Ken Kragen, president of USA for Africa, clutched just a few of the 70,000 letters that have poured in to the Los Angeles foundation since the March 7 release of the multi-superstar recording of "We Are the World."

At the foundation's reception on Capitol Hill last night, he mentioned a few of the contributions:

* $76, representing the entire savings of a 4 1/2-year-old Colorado girl who had asked her parents to "send all her money before any more people died."

* A family's last food stamp dollar sent because "Mom and I know what it is to be hungry . . . may God bless all of you and save the babies."

* The last and only dollar of a death-row inmate in Alabama's Huntsville State Prison.

* A $250 child-support check turned over to USA for Africa.

* A letter from one bride's mother saying that wedding guests had been asked to send donations to USA for Africa in lieu of wedding gifts.

And then there was the note that brought a sigh and some tears to several hundred people packed in a hearing room at the Dirksen Senate Office Building. "I heard a young man recently speak of his screaming at God for allowing children to starve . . . until he realized the starving children were God screaming at him."

Such letters and donations, and the tremendous sales of the "We Are the World" single and album, have helped USA for Africa raise $45 million in just nine weeks, Kragen said, adding that it has been "the greatest outpouring of public support for a charity of this nature in history."

The money will be going to combat the drought-driven epidemic of starvation and infant mortality that affects 34 sub-Saharan African countries, most notably Ethiopia.

Last night, the Recording Industry Association of America sponsored the Capitol Hill reception that featured brief speeches from Kragen, USA for Africa's chief organizer; "We Are the World's" cowriter and pop star Lionel Richie; and RIAA head Stanley Gortikov. There was also a moving compilation of clips from network, local and cable television and a screening of the recent hour-long HBO special on the making of "We Are the World," the highest rated program in HBO history.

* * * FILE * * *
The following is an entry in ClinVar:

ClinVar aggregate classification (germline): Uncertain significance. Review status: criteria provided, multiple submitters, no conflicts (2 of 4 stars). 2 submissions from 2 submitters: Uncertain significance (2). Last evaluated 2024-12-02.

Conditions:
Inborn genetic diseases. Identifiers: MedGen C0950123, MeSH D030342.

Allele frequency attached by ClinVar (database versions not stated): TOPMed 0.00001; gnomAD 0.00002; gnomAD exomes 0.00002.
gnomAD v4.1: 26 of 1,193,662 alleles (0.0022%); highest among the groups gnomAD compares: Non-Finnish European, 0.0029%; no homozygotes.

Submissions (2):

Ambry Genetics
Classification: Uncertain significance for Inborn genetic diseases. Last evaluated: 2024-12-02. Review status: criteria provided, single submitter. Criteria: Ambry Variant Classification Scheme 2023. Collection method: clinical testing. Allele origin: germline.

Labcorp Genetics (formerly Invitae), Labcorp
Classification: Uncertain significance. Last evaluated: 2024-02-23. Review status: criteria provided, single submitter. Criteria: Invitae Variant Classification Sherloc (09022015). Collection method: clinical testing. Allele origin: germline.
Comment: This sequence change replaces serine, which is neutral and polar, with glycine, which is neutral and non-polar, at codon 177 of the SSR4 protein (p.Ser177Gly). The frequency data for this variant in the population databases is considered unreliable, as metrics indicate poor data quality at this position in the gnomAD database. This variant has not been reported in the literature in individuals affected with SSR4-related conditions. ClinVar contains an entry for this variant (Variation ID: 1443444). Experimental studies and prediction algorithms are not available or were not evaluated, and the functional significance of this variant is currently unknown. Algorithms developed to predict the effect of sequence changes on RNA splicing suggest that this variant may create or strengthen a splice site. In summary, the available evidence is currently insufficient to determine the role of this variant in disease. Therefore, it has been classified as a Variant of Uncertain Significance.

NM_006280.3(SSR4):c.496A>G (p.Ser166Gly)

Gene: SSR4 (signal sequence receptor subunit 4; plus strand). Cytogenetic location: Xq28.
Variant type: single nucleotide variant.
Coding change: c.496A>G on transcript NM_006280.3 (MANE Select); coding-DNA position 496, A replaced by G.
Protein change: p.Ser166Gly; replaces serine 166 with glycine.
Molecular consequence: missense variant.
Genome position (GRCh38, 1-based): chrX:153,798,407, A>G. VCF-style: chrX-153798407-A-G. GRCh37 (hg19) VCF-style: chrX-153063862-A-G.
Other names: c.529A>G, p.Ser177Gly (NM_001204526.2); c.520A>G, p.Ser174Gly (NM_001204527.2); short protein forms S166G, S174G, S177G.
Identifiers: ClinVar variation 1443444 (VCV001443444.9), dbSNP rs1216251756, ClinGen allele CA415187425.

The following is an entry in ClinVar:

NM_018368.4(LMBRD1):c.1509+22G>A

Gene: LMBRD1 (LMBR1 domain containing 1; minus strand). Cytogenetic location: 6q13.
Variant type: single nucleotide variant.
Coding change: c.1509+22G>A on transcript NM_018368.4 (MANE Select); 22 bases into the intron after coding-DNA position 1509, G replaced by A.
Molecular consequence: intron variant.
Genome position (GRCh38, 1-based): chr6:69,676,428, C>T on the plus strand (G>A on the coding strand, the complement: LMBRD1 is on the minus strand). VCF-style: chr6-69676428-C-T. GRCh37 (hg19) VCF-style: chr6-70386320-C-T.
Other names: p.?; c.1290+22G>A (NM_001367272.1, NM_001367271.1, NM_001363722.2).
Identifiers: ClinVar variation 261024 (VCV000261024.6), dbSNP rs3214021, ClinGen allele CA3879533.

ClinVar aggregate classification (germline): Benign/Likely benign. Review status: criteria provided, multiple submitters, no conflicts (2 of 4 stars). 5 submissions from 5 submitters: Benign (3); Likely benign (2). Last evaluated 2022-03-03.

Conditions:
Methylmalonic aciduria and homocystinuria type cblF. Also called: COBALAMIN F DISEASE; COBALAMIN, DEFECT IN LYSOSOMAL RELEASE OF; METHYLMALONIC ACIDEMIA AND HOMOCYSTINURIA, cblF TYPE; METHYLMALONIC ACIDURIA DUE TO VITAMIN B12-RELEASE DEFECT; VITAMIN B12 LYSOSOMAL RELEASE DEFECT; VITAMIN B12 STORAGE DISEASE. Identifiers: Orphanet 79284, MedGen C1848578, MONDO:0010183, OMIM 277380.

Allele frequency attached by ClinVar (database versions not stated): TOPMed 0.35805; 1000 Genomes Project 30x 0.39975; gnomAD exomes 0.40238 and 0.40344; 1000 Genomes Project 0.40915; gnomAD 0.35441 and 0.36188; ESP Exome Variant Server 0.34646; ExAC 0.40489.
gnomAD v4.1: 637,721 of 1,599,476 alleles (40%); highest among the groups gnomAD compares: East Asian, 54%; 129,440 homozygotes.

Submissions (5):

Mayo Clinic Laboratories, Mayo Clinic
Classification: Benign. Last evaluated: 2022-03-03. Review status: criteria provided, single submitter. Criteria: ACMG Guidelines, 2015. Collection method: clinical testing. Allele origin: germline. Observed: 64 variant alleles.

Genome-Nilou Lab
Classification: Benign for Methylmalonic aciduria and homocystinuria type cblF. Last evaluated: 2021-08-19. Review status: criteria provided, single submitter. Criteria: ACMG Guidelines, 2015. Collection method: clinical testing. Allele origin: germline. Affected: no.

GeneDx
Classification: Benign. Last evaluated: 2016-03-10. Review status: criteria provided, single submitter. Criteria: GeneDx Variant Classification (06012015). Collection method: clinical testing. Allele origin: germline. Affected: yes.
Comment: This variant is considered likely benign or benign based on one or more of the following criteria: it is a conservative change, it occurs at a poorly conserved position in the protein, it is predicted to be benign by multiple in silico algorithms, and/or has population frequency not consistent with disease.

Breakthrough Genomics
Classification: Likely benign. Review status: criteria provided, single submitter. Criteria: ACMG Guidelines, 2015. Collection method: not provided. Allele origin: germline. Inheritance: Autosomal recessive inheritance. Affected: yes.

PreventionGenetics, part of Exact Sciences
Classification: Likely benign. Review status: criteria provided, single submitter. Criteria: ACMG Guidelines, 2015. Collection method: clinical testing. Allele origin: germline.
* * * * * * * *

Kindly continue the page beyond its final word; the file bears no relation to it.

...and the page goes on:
Among the politicians in attendance were Rep. Mickey Leland (D-Tex.), chairman of the Select Committee on Hunger ("everybody is very excited about what they have done," he reported); Sens. Strom Thurmond (R-S.C.) and Larry Pressler (R-S.D.), and Reps. Henry Waxman (D-Calif.), Bill Lowery (R-Calif.) and Benjamin Gilman (R-N.Y.). Many senators who had been expected at the reception were tied up in the voting on the foreign aid authorization bill.

"We are making a difference," said Richie, echoing many of the lines from the song that he wrote with Michael Jackson. "The world is now awake, alive and breathing the words 'we are the world.' There are children who are going to be thankful that we've gathered here to figure out what we can do to save their lives."

Yesterday's gathering also marked the first meeting of the distinguished medical task force assembled and headed by pediatrician and medical professor Dr. Irwin E. Redlener. Among its members are Dr. Rose Gibbs, former chief of medical operations for the Peace Corps from 1979 to 1984; Dr. Larry Brown, chairman of the Physician Task Force on Hunger in America; Dr. Robert J. Haggerty, president of the American Academy of Pediatrics; and Dr. Victor Seidel, president of the American Public Health Association.

"I wanted to put together a medical team that was equal to the group that raised the money," Redlener said.

The task force will "help direct the spending for the medical health areas (about 35 percent of the funds) in a way that's most productive and effective and the most bang is gotten for every dollar." Redlener, Kragen, Harry Belafonte and several other representatives of USA for Africa will be flying to Ethiopia in June to begin planning distribution channels